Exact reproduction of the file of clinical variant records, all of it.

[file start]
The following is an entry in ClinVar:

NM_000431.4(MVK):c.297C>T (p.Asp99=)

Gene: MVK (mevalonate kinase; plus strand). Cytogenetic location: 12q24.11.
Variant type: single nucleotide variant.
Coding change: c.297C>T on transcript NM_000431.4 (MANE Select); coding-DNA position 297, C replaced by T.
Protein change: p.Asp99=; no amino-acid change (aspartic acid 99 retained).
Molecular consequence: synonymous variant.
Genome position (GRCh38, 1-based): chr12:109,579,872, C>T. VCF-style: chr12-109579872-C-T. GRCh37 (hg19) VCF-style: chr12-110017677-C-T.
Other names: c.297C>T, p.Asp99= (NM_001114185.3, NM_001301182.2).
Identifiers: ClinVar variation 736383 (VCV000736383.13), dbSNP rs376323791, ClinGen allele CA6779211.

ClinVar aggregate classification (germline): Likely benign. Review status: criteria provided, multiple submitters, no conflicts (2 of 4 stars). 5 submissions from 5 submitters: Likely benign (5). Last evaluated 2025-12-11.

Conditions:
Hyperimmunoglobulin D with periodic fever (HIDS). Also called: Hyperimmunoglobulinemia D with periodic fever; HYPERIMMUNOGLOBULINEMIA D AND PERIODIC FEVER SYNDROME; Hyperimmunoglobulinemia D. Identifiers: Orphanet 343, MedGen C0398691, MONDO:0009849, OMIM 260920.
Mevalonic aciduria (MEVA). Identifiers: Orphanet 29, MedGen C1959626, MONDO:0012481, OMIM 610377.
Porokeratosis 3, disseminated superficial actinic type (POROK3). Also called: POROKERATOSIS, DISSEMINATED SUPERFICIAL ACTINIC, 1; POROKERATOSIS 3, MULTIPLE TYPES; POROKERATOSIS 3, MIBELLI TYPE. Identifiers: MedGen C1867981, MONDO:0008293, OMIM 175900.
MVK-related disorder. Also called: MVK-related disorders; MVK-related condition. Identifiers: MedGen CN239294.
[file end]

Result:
The following is an entry in ClinVar:

NM_000431.4(MVK):c.297C>T (p.Asp99=)

Gene: MVK (mevalonate kinase; plus strand). Cytogenetic location: 12q24.11.
Variant type: single nucleotide variant.
Coding change: c.297C>T on transcript NM_000431.4 (MANE Select); coding-DNA position 297, C replaced by T.
Protein change: p.Asp99=; no amino-acid change (aspartic acid 99 retained).
Molecular consequence: synonymous variant.
Genome position (GRCh38, 1-based): chr12:109,579,872, C>T. VCF-style: chr12-109579872-C-T. GRCh37 (hg19) VCF-style: chr12-110017677-C-T.
Other names: c.297C>T, p.Asp99= (NM_001114185.3, NM_001301182.2).
Identifiers: ClinVar variation 736383 (VCV000736383.13), dbSNP rs376323791, ClinGen allele CA6779211.

ClinVar aggregate classification (germline): Likely benign. Review status: criteria provided, multiple submitters, no conflicts (2 of 4 stars). 5 submissions from 5 submitters: Likely benign (5). Last evaluated 2025-12-11.

Conditions:
Hyperimmunoglobulin D with periodic fever (HIDS). Also called: Hyperimmunoglobulinemia D with periodic fever; HYPERIMMUNOGLOBULINEMIA D AND PERIODIC FEVER SYNDROME; Hyperimmunoglobulinemia D. Identifiers: Orphanet 343, MedGen C0398691, MONDO:0009849, OMIM 260920.
Mevalonic aciduria (MEVA). Identifiers: Orphanet 29, MedGen C1959626, MONDO:0012481, OMIM 610377.
Porokeratosis 3, disseminated superficial actinic type (POROK3). Also called: POROKERATOSIS, DISSEMINATED SUPERFICIAL ACTINIC, 1; POROKERATOSIS 3, MULTIPLE TYPES; POROKERATOSIS 3, MIBELLI TYPE. Identifiers: MedGen C1867981, MONDO:0008293, OMIM 175900.
MVK-related disorder. Also called: MVK-related disorders; MVK-related condition. Identifiers: MedGen CN239294.